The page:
Manning, J.C. & McCoy, S.J. (2023). Preferential consumption of benthic cyanobacterial mats by Caribbean parrotfishes. Coral Reefs 42: 967-975. https://doi.org/10.1007/s00338-023-02404-5
Rise of benthic cyanobacterial mats
Cyanobacteria – bacteria that live in water and photosynthesize – are found everywhere in coral reefs. They play important roles as primary producers, which form the foundation of the food web. As coral reefs continually degrade from stressors like ocean warming and pollution, benthic cyanobacterial mats (BCMs) have become more abundant. BCMs are large aggregations of (mostly) cyanobacteria that grow in a mat-like structure on the bottom of the seafloor. They thrive in warm, nutrient-rich water. In degraded reefs, these mats can overgrow and smother bottom-dwelling sea life, including coral. In some instances, BCMs can also house harmful bacteria that causes coral viruses and sickness in marine animals.
Due to their commonness and potential risks to sea life, scientists are eager to understand how BCMs fit into coral reef dynamics. Surprisingly, BCMs may be a tasty food source for parrotfishes, a species that eats primarily plant-matter, because they contain a high amount of nutrients. However, there has been some conflicting observations on this matter – some recent studies showed that a substantial portion of parrotfish bites were of BCMs, while other studies have found that BCMs are usually avoided by plant-eating fish including parrotfishes. Determining whether parrotfishes like to eat these mats is essential, because it could help keep their growth in check on reefs.
Are parrotfish picky eaters?
To determine if parrotfishes ate BCMs, researchers studied the foraging behavior of the following five Caribbean parrotfishes in coral reefs in Bonaire: Queen parrotfish (Scarus vetula), Princess parrotfish (Sc. taeniopterus), Striped parrotfish (Sc. iseri), Stoplight parrotfish (Sparisoma viride), and Redband parrotfish (Sp. aurofrenatum). The foraging behavior of 162 parrotfishes was observed. For each fish, researchers noted the size and species of the fish, the number of bites taken, and the food selection.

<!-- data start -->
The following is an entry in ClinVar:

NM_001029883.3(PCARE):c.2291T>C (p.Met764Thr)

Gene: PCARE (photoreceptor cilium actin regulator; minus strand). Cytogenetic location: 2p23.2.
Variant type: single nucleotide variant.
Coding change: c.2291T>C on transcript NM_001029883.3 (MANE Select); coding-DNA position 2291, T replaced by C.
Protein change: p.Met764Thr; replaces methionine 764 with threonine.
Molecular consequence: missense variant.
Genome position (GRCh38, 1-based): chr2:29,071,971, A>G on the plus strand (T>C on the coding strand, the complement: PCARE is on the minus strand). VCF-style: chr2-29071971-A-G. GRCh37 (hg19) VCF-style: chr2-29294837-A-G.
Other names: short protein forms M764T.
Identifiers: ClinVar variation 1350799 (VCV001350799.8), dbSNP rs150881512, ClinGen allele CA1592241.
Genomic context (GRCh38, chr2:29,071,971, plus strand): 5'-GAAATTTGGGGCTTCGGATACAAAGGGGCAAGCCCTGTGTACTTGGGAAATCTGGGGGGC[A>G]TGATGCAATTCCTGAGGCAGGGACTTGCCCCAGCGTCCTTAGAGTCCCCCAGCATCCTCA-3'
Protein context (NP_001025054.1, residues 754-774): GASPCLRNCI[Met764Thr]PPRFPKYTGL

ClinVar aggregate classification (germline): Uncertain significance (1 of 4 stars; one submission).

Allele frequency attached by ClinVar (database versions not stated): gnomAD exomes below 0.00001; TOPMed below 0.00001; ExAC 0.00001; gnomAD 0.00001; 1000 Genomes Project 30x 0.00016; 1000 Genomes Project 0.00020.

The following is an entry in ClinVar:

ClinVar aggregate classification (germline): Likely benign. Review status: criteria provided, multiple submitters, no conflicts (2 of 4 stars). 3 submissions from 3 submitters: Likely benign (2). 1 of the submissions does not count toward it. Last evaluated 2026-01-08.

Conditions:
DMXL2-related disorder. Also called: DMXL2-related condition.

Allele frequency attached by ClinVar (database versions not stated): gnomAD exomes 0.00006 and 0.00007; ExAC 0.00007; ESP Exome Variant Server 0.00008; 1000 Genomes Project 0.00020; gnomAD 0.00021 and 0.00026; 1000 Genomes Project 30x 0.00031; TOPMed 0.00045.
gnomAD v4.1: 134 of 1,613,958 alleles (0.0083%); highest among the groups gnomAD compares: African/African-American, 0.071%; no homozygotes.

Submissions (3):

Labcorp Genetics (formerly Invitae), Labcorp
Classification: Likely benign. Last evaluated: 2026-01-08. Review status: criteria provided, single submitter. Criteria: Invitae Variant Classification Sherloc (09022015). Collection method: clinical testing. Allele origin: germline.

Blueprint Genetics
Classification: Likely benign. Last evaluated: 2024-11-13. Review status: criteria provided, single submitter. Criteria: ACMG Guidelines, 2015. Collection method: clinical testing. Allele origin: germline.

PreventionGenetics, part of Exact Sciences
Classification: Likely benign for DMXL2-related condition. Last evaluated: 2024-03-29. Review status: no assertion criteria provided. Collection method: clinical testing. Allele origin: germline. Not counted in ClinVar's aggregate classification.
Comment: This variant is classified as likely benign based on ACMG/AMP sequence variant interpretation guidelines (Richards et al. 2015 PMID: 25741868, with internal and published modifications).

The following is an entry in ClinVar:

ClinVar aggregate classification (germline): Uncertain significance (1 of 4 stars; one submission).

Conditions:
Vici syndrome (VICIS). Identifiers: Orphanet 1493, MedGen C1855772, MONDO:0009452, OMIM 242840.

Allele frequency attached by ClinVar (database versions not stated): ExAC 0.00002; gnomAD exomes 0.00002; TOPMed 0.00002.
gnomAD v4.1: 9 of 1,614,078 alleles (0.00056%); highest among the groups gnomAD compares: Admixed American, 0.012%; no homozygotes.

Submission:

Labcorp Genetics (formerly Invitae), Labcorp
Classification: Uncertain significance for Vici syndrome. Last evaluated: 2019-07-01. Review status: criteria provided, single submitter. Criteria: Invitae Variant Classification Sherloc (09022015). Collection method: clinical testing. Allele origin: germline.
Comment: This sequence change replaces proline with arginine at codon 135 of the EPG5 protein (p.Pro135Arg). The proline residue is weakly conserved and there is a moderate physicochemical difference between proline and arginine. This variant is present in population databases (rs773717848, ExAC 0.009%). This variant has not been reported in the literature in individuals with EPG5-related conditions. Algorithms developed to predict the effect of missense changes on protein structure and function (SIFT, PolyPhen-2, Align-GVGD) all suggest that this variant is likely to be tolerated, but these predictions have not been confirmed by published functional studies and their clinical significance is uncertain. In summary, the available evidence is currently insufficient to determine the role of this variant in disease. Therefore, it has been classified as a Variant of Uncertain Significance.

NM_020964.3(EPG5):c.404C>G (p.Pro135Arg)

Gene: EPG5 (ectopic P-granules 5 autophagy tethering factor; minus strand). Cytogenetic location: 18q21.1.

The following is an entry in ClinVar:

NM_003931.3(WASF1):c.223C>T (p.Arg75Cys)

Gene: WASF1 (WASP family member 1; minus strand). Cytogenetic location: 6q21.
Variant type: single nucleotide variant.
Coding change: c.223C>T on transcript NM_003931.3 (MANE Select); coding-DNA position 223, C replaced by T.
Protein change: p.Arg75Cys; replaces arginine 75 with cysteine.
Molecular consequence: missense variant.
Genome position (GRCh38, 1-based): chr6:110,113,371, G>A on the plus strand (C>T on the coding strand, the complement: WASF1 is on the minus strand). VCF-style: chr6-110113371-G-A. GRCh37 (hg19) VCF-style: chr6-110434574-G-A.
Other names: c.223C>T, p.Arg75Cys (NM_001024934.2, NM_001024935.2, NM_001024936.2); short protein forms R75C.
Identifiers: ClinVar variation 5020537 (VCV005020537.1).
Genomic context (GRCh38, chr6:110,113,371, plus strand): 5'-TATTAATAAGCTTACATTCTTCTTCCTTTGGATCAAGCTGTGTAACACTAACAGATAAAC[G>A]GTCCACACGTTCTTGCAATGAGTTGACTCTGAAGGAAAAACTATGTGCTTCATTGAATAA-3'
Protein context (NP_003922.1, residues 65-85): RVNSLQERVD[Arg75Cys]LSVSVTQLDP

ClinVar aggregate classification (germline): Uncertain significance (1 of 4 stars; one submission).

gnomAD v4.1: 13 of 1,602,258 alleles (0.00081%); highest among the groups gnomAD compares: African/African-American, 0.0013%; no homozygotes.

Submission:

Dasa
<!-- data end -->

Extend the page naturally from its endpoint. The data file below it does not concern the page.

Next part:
While all five parrotfish species fed on BCMs, three of the five species (Sc. iseri, Sc. taeniopterus, and Sc. vetula) preferred them to other food choices including turf algae, crustose coralline algae, macroalgae, coral, sediment, and sponge. They especially targeted BCMs that grew on sediment and hard reef structures. In these three species that preferentially fed on BCMs, bites taken of BCMs made up 7-13% of their total bite count. For the other two species (Sp. viride and Sp. aurofrenatum), bites on BCMs were between 1.5-6%.
One fish’s trash is another fish’s treasure
While past research on the consumption of BCMs by plant-eating fishes has been conflicting, this study provides evidence that three common parrotfish species preferentially feed on BCMs. This indicates that the tastiness of BCMs may vary based on 1) geographic location, 2) the types of molecules growing in the mats, and/or 3) the species of parrotfish. Additionally, this research shows that parrotfish grazing may help control the overgrowth of BCMs in reefs, providing further support that parrotfishes are critical components of reef ecosystems. The researchers note that despite this important finding, there is a knowledge gap surrounding BCMs and reef dynamics. They recommend that future work should focus on the difference in mat composition and how BCM grazing affects coral reef dynamics on a larger scale.
Cover photo from Wikipedia, CC BY-SA 3.0.
I’m an MSc student in marine biology at the University of Hawaiʻi at Mānoa. I conduct research through the Johansen Fish Resilience Lab at the Hawaiʻi Institute of Marine Biology. I’m currently studying the effects of sedimentation on the foraging behavior of herbivorous coral reef fish. Before grad school, I got a double BS in environmental geology and environmental studies at Tufts University before working at a shark research lab in the Bahamas. In my free time, you can find me climbing, running, or reading at the beach.